Better Collective clarifies US CPA to revenue share deal stance

Better Collective has switched its US deals to revenue share as part of its scalability focus to be “less seasonal” and seize “overall growth”.
Image: Better Collective

Better Collective CFO Flemming Pedersen has stated that the publisher is switching its deals in the US from CPA to revenue share as part of its scalability focus to make its revenue share “less seasonal” and to take part in “overall growth” in the market.

The strategic changes to Better Collective’s US media relations came during the third quarter, where the group reported overall revenues of $61.72m, a 32% increase year-over-year (Q3 2021: $46.94m).

Better Collective US deals move to revenue share

Speaking on Better Collective’s Q3 earnings call, Pedersen walked through the publisher’s decision to move from CPA to revenue share deals in the US, drawing from experiences in Europe and Rest of World (ROW) markets.

Despite the change and the new estimate of $10.34m EBITDA from US operations since it has moved from two to four sportsbook deals, Better Collective has maintained its full-year targets for 2022.

The CFO said: “In September, we had one sportsbook that could have generated an additional $2m in CPA revenues. There is no doubt that the easy choice would have been to take the upfront CPA.

“However, following careful assessments, we are confident that this undertaking will be transformational in the long term by generating a constant consistent flow of recurring revenue.

“Based on our long-standing operations with revenue share in Europe and Rest of World, we are drawing on our experiences here, and are therefore confident that this move really is going to pay off and furthermore strengthen our relationship with sportsbooks.

“We remain very excited about the move to revenue share in the US as it will make our revenue share less seasonal, as well as enable us to take part in the overall growth in the market, rather than only relying on specific sports events and state launches.”

Better Collective believes its product is built to be better suited for revenue share than CPA agreements, and when asked to elaborate on that, CEO Jesper Søgaard noted that it comes down to the recurring customer on their websites and their app.

“We think that is a very important distinction with Better Collective in this market,” stated Søgaard.

“The products we build, the brands we own, they have a very big audience that is recurring, coming back to our site to get inspired on what to bet on, we have the Action app where you track your bet, so we are constantly in the mind of the users and ultimately the customers of the sportsbooks.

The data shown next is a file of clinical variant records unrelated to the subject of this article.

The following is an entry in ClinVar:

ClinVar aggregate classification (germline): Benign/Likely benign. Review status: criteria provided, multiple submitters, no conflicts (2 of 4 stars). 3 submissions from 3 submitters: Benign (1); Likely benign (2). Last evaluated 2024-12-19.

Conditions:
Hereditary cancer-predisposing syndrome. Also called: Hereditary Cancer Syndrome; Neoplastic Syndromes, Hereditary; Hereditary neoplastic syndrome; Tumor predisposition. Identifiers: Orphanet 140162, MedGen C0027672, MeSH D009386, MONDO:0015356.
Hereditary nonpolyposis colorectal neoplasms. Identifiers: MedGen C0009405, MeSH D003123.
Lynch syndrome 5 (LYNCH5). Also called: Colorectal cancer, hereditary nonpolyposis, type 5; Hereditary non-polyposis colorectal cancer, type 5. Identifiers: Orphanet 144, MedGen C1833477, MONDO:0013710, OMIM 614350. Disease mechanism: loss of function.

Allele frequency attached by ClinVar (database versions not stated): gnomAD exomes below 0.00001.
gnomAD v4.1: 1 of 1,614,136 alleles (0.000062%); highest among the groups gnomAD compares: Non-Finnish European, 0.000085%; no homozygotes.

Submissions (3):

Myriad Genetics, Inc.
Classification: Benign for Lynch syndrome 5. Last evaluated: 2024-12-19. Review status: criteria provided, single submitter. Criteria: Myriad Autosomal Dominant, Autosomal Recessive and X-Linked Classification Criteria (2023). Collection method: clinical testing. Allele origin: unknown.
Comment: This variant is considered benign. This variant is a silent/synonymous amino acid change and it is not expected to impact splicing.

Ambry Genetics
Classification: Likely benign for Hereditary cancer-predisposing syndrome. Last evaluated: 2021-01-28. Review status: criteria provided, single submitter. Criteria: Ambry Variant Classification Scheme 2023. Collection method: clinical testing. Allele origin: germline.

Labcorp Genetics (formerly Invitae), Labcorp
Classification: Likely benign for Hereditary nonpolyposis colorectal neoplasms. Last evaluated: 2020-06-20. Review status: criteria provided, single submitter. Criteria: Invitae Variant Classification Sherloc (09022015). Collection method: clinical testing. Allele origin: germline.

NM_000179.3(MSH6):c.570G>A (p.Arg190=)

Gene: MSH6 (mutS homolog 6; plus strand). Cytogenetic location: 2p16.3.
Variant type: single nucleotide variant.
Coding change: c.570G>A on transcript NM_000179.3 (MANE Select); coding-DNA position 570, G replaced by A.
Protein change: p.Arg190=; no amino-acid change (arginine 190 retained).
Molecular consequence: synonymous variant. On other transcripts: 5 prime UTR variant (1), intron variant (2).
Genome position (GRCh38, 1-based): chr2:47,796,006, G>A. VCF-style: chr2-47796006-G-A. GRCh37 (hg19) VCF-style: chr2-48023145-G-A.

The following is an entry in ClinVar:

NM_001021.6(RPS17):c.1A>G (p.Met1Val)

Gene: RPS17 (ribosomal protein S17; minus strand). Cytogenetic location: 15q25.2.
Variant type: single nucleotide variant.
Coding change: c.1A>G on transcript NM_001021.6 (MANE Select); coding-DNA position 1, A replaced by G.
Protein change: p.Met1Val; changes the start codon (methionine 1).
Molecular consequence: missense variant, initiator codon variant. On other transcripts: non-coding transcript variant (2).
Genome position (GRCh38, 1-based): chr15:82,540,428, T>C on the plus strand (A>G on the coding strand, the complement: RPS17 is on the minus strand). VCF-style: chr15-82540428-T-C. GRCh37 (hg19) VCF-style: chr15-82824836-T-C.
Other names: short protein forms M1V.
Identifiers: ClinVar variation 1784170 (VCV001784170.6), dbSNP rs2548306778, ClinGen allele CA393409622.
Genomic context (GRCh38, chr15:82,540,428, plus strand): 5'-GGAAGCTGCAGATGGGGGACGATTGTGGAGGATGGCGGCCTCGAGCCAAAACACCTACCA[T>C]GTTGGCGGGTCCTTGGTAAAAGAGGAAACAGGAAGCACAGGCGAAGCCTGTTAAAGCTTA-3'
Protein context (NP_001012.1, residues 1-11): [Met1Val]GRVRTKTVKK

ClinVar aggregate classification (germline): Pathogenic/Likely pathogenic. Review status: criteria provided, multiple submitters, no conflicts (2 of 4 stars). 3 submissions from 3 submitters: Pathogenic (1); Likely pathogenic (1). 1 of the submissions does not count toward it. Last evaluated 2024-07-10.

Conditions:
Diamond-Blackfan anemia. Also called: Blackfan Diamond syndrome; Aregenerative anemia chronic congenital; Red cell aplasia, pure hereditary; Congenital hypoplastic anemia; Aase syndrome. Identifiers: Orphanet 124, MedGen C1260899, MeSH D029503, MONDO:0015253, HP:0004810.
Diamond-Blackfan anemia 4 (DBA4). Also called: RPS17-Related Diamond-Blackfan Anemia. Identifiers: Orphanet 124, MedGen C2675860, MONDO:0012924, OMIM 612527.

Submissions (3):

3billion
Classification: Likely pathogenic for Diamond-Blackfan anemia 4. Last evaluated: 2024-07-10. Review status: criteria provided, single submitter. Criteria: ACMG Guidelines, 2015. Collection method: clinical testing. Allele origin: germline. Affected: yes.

“Therefore, for us, we have value for the lifetime of the users, and we believe it’s great to be aligned with the sportsbooks. We tap into that lifetime value that we’re actually adding to the sportsbooks, so it’s absolutely right that our products are built for lifetime value, rather than just a one-time engagement with the users.”

Q3 financials

As previously mentioned, Better Collective’s overall revenue for Q3 grew by 32% YoY to $61.72m despite a low season of sports across Europe, the US, Latin America, and ROW markets. Close to 45% of its revenue for the quarter came during September.

Specifically in the US, the publisher stated that the quarter had two slow months, followed by the launch of the NFL season in September, and NBA and NHL games being pushed to Q3 in 2021, but not in 2022.

For Q3, Better Collective’s US network – Action Network, VegasInsider, SportsHandle, and Scores&Odds – earned $17.41m, a 17% uptick YoY (2021: $14.91m) following the move to revenue share and a decrease in ad spend from sportsbooks.

The publisher noted that, excluding the move to revenue share, growth YoY in the US for the quarter would have been close to 30%.

Elsewhere, and despite the low season in sports, Europe and ROW grew by 38% thanks to operational performances in Latin America and media partnerships, reaching $44.34m (2021: $32.04m).

With the US changes, Better Collective highlighted that revenue share income was an all-time high at $25.84m with 73% YoY growth (2021: $14.91m), and its media network acquired 285,000 new depositing customers on revshare contracts, up 111% YoY.

Søgaard commented: “Q3 delivered strong growth for the Group, where we continued our good developments despite the turbulent macroeconomic environment.

“The most exciting trends for the quarter were the move to revenue share in the US, which has been fast-forwarded, and the group revenue share income continuing to break all-time highs.”

Better Collective’s Q3 EBITDA stood at $15.09m, up 7% YoY (2021: $14.04m), impacted by a low US network contribution. Operating profit (EBIT) came in at $9.96m. US operations EBITDA was $681,750.

During the quarter, the publisher launched strategic sports betting partnerships with three new publications – the Chicago Tribune,, and SPORT1.


Looking ahead, Pedersen stated that Better Collective is looking forward to the FIFA World Cup, and with other major sports globally entering peak season, it looks set to be an “action-packed” fourth quarter.

“Not surprisingly, we look forward to an action-packed Q4 with an extremely condensed soccer calendar heading into the upcoming FIFA World Cup. 

“Additionally, other major sports are also in peak season. We are further satisfied with the development of our esports community FUTBIN, which is heavily skewed towards Q4 as the new FIFA game launched in September. The busy Q4 is also reflected in the month of October delivering revenues of €26m which is more than 50% growth YoY.”

Better Collective also noted that it will be hosting its first-ever Capital Markets Day next year on March 23.